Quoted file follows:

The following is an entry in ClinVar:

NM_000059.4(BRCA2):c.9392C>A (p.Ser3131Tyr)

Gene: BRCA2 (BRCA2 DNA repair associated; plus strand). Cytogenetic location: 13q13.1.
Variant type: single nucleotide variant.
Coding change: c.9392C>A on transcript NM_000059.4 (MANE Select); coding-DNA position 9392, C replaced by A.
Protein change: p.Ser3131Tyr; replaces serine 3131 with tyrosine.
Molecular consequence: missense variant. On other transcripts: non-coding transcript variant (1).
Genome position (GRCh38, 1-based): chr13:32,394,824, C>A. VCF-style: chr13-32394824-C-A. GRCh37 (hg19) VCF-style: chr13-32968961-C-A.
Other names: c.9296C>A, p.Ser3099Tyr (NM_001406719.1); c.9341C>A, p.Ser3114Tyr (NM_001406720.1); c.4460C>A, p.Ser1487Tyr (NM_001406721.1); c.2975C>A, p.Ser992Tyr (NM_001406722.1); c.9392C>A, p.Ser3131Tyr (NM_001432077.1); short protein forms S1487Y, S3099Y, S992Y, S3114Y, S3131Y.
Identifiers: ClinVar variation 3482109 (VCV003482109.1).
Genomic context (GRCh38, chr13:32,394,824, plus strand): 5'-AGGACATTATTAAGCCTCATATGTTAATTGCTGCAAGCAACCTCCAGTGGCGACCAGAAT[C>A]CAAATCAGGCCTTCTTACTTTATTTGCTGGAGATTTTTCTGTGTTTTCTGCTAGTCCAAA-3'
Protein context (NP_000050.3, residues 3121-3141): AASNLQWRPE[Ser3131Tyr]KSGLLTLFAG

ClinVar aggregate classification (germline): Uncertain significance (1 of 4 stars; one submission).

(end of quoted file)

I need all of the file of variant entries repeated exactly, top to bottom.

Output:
The following is an entry in ClinVar:

NM_000059.4(BRCA2):c.9392C>A (p.Ser3131Tyr)

Gene: BRCA2 (BRCA2 DNA repair associated; plus strand). Cytogenetic location: 13q13.1.
Variant type: single nucleotide variant.
Coding change: c.9392C>A on transcript NM_000059.4 (MANE Select); coding-DNA position 9392, C replaced by A.
Protein change: p.Ser3131Tyr; replaces serine 3131 with tyrosine.
Molecular consequence: missense variant. On other transcripts: non-coding transcript variant (1).
Genome position (GRCh38, 1-based): chr13:32,394,824, C>A. VCF-style: chr13-32394824-C-A. GRCh37 (hg19) VCF-style: chr13-32968961-C-A.
Other names: c.9296C>A, p.Ser3099Tyr (NM_001406719.1); c.9341C>A, p.Ser3114Tyr (NM_001406720.1); c.4460C>A, p.Ser1487Tyr (NM_001406721.1); c.2975C>A, p.Ser992Tyr (NM_001406722.1); c.9392C>A, p.Ser3131Tyr (NM_001432077.1); short protein forms S1487Y, S3099Y, S992Y, S3114Y, S3131Y.
Identifiers: ClinVar variation 3482109 (VCV003482109.1).
Genomic context (GRCh38, chr13:32,394,824, plus strand): 5'-AGGACATTATTAAGCCTCATATGTTAATTGCTGCAAGCAACCTCCAGTGGCGACCAGAAT[C>A]CAAATCAGGCCTTCTTACTTTATTTGCTGGAGATTTTTCTGTGTTTTCTGCTAGTCCAAA-3'
Protein context (NP_000050.3, residues 3121-3141): AASNLQWRPE[Ser3131Tyr]KSGLLTLFAG

ClinVar aggregate classification (germline): Uncertain significance (1 of 4 stars; one submission).